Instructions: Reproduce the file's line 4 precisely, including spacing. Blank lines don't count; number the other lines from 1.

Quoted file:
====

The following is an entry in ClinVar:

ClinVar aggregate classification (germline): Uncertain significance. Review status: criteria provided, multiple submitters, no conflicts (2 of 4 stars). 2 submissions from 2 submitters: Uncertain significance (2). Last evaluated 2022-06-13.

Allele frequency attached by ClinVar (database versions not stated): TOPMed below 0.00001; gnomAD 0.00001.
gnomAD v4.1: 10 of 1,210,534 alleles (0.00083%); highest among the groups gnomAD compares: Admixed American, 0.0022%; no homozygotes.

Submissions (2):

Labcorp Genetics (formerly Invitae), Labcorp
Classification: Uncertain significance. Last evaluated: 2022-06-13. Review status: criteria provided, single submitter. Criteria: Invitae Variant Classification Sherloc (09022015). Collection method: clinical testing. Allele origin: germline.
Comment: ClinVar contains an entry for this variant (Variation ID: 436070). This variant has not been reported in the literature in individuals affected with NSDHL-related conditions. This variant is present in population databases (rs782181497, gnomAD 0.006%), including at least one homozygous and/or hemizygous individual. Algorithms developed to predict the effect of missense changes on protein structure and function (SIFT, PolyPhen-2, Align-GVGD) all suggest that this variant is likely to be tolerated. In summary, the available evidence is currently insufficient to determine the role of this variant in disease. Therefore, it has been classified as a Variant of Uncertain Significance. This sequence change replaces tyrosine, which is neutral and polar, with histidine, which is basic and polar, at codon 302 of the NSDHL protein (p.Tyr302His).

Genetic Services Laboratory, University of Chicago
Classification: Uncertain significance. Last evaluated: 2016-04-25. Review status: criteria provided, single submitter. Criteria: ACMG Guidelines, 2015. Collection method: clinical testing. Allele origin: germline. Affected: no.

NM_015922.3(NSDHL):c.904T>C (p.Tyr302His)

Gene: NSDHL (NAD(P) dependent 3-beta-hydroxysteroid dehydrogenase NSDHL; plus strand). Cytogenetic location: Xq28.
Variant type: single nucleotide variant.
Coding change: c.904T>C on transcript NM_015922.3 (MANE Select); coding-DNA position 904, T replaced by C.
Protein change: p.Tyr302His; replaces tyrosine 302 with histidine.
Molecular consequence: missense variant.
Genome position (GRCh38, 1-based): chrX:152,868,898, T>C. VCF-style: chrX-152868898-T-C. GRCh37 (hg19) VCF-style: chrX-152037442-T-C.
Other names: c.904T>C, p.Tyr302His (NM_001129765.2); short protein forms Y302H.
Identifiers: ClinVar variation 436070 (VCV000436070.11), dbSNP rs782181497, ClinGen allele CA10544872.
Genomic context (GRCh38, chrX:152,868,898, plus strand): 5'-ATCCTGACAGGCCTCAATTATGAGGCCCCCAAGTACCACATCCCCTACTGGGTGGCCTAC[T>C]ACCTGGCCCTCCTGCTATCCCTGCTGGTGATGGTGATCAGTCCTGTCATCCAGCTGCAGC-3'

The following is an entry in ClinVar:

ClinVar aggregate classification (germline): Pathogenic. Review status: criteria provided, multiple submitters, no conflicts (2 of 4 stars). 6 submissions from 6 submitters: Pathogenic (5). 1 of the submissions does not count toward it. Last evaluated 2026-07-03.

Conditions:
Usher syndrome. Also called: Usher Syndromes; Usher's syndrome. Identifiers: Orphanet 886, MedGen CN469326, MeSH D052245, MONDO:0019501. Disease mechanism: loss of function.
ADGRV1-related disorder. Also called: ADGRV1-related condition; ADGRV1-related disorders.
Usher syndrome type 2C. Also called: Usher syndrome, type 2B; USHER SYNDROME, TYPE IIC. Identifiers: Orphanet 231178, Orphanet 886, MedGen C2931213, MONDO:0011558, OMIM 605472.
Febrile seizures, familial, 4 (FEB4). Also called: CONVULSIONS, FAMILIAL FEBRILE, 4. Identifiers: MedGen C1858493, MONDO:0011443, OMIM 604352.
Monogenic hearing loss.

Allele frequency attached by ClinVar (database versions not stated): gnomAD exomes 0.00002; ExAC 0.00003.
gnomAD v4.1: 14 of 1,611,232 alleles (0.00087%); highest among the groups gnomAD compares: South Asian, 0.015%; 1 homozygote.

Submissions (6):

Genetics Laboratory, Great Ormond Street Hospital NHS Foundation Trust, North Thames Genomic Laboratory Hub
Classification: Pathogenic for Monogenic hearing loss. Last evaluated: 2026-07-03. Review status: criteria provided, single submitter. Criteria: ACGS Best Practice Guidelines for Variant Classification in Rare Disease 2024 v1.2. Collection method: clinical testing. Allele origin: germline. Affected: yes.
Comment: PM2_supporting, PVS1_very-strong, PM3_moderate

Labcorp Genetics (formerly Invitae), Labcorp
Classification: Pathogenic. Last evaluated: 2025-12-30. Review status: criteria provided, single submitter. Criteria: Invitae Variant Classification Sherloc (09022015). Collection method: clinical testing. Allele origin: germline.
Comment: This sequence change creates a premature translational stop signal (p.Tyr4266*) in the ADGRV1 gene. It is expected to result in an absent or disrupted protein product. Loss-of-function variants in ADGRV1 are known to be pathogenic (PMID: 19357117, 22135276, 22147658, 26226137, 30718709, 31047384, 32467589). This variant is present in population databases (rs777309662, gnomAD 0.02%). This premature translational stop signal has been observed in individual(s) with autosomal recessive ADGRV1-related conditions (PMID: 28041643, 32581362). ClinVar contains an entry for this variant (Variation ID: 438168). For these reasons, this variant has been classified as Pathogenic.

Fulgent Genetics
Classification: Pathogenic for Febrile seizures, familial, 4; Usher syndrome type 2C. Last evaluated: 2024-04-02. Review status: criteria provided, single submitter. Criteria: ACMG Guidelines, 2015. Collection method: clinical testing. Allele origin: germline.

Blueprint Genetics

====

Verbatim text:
gnomAD v4.1: 10 of 1,210,534 alleles (0.00083%); highest among the groups gnomAD compares: Admixed American, 0.0022%; no homozygotes.